BAD IDEA. Give students the option to opt out, fine, but don't eliminate Blue Books! As one of those students who mostly uses OCI to search for courses, I know that I also couldn't live without my blue book - it's essential for Blue Book parties during shopping period and also just for flipping through when I'm away from my computer to browse for courses that way. Plus there are a lot of important rules and regulations in there that are harder to find online. Keep the Blue Book!

  • Anonymous

    There's a better reason to keep the books than "Aww, it's a nice tradition!": OCI is consistently unreliable.

  • Anonymous

    You can't ditch the blue book until you put all of the major-specific information (subcategories and so forth) into OCI.

  • Anonymous

    That is a happy Wu.

  • -

    I never got the blue book because they don't mail it to international students, so I just look at everything online. It'd be great if we had the option to opt out.

    But, don't eliminate the print edition nonetheless!!

  • alum

    Getting rid of the blue book is a very bad idea.

  • br '11

    agree with all the above - don't get rid of it!!

  • Anonymous

    I'm a bit annoyed by all the e-board bashing in the comments - and in the YDN endorsements. If you think you can do better, run yourself. If not, shut up.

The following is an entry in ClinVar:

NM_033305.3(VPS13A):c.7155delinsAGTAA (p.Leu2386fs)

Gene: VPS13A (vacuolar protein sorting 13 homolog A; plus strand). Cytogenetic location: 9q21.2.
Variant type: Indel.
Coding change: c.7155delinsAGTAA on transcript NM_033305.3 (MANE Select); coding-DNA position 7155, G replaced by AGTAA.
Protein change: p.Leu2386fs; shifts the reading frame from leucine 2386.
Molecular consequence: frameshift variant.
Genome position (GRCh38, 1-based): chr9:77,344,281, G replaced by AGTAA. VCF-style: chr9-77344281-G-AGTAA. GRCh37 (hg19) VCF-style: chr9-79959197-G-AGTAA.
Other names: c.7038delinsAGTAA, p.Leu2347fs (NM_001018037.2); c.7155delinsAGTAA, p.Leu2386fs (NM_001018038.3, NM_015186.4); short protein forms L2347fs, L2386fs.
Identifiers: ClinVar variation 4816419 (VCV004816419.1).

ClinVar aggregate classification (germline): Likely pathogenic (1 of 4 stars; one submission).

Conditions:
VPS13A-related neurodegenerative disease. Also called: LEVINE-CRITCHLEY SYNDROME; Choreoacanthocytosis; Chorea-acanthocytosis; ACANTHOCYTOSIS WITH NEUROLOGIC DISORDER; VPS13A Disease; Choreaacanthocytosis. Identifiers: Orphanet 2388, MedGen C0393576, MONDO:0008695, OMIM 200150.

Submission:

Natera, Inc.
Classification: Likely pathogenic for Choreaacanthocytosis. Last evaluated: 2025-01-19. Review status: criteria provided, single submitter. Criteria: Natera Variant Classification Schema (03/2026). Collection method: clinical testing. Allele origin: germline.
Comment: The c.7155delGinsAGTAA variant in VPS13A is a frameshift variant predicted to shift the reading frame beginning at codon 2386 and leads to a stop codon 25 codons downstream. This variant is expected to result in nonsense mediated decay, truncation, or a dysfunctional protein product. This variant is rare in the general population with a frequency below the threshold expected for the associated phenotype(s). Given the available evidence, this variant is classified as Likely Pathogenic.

• Tip

    I'd like them to keep it around, but I hope they change the color. Getting kind of stale.

  • Stiles Alum

    The printed blue book is a great Yale tradition! It just won't be the same if students are sitting online in their rooms picking out courses rather than getting together for blue book parties. Furthermore, all the information about the various majors is easy to find in the printed blue book, and it's just nice to have a hard copy where you can find all the courses at once. I'm all for conserving the earth's natural resources, but there are better ways.

  • Smart Decision

    To make this truly economically and environmentally efficient, it should be an 'opt-in' system.